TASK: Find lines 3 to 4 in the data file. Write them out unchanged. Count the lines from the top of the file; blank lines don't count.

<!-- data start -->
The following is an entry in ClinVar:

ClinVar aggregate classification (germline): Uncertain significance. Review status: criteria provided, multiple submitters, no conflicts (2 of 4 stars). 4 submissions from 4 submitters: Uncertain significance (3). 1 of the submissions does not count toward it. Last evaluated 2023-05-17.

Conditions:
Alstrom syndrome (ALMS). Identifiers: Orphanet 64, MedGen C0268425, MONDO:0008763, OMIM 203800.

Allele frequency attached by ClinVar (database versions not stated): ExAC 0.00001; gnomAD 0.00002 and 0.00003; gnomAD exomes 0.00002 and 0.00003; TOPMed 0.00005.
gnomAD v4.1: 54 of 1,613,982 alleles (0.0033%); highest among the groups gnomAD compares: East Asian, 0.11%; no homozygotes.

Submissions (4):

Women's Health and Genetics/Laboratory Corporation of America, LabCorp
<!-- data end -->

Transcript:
Conditions:
Alstrom syndrome (ALMS). Identifiers: Orphanet 64, MedGen C0268425, MONDO:0008763, OMIM 203800.